On Khayyam – Part 8

Khayyam worked closely with a few singers, repeatedly harnessing their talent to give his songs a sense of completion, and to enhance their beauty. Talat Mehmood, Mukesh, Geeta Dutt, Rafi, Asha and Lata were his mainstays in first part of his career – from 1948 to 1968.

The second half of his career began when he returned to action in 1974, post-hiatus. While he famously collaborated with Mukesh again (in Kabhie Kabhie in 1976), he took new singers into his fold, too. These included Bhupinder (I am calling him “new” because he established himself as a singer only in the seventies, though he started singing in 1964), Anwar, Suresh Wadkar, Nitin Mukesh and Yesudas. Kishore Kumar, Asha Bhosle, Lata Mangeshkar and Jagjit Kaur were anyway just a call away.

Among the new singers he nurtured was a strapping young man from Hyderabad. When Khayyam started working with him, he (the singer) had just cut his first album of ghazals, which had been launched by no less a musician than Jagjit Singh. Khayyam spotted the singer at a private mehfil and offered him an opportunity to sing in Hindi films.

But first, the singer had to pass a trial by fire – as many other singers had done before him. Khayyam made him rehearse the song (a solo) for 15 days before he consented to have it recorded. During that fortnight, the composer steadily polished the uncut diamond he had unearthed.

And when Umrao Jaan released in 1981, the song “zindagi jab bhi teri bazm mey” burst into public consciousness like spring after winter. It announced the arrival of a soothing, refreshing voice, and a powerhouse of talent. Talat Aziz. With his velvet-on-sandpaper voice, and nuanced singing, Talat managed to make “zindagi jab bhi” hold its own against Asha’s tour de force in the same film.

The next year, Talat and Khayyam came together in Sagar Sarhadi’s Bazaar, another milestone in the journey of Hindi film music. And two years after that, they collaborated in Vijay Talwar’s understated, underrated film Lorie.

While recording “phir chidi baat raat phoolon ki” for Bazaar, Khayyam, as was his wont, made Lata and him give a number of takes. In an interview to a journalist, Talat says that after one of those takes, Khayyam’s voice came through the headphones saying, “Wah Lataji! Kya mast hai! Wah!”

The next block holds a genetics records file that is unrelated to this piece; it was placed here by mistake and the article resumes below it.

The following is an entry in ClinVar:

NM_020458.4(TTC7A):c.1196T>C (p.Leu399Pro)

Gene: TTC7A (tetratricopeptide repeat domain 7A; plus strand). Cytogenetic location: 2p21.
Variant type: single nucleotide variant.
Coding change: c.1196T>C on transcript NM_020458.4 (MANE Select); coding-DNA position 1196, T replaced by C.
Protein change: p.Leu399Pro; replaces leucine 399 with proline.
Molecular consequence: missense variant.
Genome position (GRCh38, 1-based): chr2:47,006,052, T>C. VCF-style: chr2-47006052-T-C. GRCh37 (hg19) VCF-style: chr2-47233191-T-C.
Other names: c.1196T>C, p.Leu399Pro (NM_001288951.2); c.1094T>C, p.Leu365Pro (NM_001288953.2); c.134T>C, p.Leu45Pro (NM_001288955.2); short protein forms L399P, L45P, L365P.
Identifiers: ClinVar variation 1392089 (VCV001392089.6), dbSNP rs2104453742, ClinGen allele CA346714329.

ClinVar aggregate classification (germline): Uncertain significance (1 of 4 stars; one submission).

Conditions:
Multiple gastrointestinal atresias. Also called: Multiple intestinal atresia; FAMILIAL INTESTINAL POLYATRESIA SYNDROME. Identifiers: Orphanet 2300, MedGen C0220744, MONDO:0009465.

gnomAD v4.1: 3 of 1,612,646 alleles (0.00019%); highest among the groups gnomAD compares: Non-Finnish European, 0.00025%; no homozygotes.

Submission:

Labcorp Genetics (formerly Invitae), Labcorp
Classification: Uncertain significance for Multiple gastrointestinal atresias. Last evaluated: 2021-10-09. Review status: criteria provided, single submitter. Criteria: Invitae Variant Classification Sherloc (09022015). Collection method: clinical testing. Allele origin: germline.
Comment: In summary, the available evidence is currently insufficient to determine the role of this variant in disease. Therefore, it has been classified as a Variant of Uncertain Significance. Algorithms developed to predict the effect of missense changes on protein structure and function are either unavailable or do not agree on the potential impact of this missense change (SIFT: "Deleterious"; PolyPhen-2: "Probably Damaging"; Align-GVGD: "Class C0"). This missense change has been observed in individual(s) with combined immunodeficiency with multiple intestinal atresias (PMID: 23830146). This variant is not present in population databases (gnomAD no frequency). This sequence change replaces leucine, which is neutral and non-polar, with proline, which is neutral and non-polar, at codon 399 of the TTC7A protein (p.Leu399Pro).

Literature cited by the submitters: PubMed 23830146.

Hearing this, Lata smiled and said to Talat, “Now he will come and ask for a safety take.” And that is exactly what the composer did!

Khayyam and Jagjit Kaur developed a very close personal bond with Talat Aziz. After the couple’s son Pradeep passed away in 2012, Talat seemed to have stepped into his shoes, providing succour and companionship to the ageing couple. When Khayyam breathed his last, the singer was right by his side.

Talat Aziz sang only a handful of songs for Khayyam, the last of them being in Yatra in 2007. But each of those songs is moonlight in a desert.

Since there is a good chance that you have heard “phir chidi baat” and “zindagi jab bhi”, I want you to first hear this magical piece from Lorie. Bashar Nawaz’s words are charged with love and sensual intimacy, while stopping short of being erotic. Shabana Azmi and Farooq Sheikh play out this intimacy so naturally on screen. The silken voices of Talat and Asha, and Khayyam’s wonderful music do the rest.



Phir chidi raat baat phoolon ki from Bazzar (1982), Talat Aziz & Lata Mangeshkar – Makhdoom Mohiuddin – https://www.youtube.com/watch?v=meif1oIfJ5o


This is part of a multi-part personal tribute I am paying to the much-loved music composer Khayyam. If you haven’t read the other parts, please do so now.

On Khayyam – Part 1

ON Khayyam – Part 2

On Khayyam – Part 3

On Khayyam – Part 4

On Khayyam – Part 5

On Khayyam – Part 6

On Khayyam – Part 7 

On Khayyam – Part 9


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